Disruption and Hope: Religious Traditions and the Future of Theological Education
ULS President’s Newsletter | Spring Term 2018-19
Volume II, Issue 12
“After John had been arrested Jesus went into Galilee. There he proclaimed the gospel from God saying, ‘The time is fulfilled, and the kingdom of God is close at hand. Repent, and believe the Gospel.’”( Mark 1:14-15, NJB)
Earlier in 2019, Barbara G. Wheeler edited a book of essays entitled Disruption and Hope: Religious Traditions and the Future of Theological Education to honor Daniel O. Aleshire, the retiring Executive Director of the Association of Theological Schools, who served in that role for decades. Among the several essayists contributing to the book is David L. Tiede, the former President of Luther Seminary in St. Paul, MN, whom I knew from my days as Dean and Vice President of Augsburg University in Minneapolis. While others chronicled the origins and rich histories of and prognostications of theological education of the Anglican, Catholic, Evangelical, Mormon, Methodist and other mainline religious traditions, I was most intrigued by David’s contribution: “Promises to Serve: Re-forming Lutheran Theological Education.”
In his chapter, David eagerly lends a Lutheran voice to the discussion in view of the consideration of disruptions faced in the God-given time of “turning” (metanoia or shuv). His essay provides a refreshing reminder of my earlier study of Lutheran theology and what is understood as our believing, belonging and behaving. Further his writing is very instructive in that he discusses “I. Promises to Serve”, “II. Re-forming Theological Education”, and “III. Called and Sent.” The latter discussion, “Called and Sent”, is of special interest to me in that he chooses to focus on the seven ELCA seminaries. It is reassuring that he mentions the historical statement, declaring it to true today: “As goes the seminary, so goes the church!” Have we lived up to that clarion charge? Has United Lutheran Seminary adhered to such a declaration? Can we attest to such an achievement?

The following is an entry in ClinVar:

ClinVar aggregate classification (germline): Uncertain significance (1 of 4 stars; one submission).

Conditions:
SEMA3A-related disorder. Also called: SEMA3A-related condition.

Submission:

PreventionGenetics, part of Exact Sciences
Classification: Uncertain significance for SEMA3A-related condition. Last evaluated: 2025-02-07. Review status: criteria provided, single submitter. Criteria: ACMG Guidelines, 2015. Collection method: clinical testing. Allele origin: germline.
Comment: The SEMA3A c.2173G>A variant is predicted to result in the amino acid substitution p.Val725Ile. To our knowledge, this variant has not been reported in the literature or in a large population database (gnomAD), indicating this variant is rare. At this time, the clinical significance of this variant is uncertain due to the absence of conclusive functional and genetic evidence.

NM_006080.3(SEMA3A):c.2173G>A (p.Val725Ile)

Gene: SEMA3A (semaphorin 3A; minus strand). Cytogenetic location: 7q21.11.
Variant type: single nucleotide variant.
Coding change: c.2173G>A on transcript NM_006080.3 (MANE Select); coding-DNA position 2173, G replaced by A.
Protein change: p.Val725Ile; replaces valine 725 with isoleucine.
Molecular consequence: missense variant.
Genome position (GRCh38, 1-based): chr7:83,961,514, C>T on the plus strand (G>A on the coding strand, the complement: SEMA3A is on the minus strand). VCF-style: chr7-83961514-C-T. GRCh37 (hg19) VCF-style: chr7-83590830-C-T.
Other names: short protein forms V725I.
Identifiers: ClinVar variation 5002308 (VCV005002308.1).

ULS has experienced some sense of disruption; disruption of varying degrees! But by the grace of God we continue to live up to the “Evangelical” in the Evangelical Lutheran Church in America. DISRUPTION AND HOPE MAY ABOUND. But by the grace of God, we are at a better place than we were two years ago. The turning, the metanoia, the shuv, to which we have been called is upon us. Thanks be to God for God’s saving grace and the faith we as God’s followers, siblings in Christ, have in God to lead us to this point at ULS. “A Time for Turning” is upon us!
Dear Jesus Christ, our Lord God, we ask your divine guidance as we continue to serve you, as we have faith in your Word and serve as your hands in the offering of theological education in the name of you and our neighbors in this changing world. As a time of turning is upon us, we have much more to do in service to you.
United Lutheran Seminary
Significant Events & Updates
Click the following link to view ULS Financial Support information for the 2019-2020 academic year.
Dr Charles Leonard is now Director of Contextual Formation at ULS. He continues as Associate Professor of Practical Theology and Dean of the Philadelphia Chapel.
Deacon Chelle Huth is now Director of Field Formation. She will continue her responsibilities as Director of Lifelong Learning and Certificate Studies.
Deacon Nancy Gable is joining us as Consultant, Admissions. Rev. Nate Preisinger is also joining us as Consultant (part-time), Enrollment Services.
Please welcome Henry “Hank” Kussay to the Seminary Community. Bringing with him over 15 years of financial accounting and auditing experience, he will serve as our Interim Controller overseeing the Financial and Business Offices for ULS reporting directly to Dr. Green.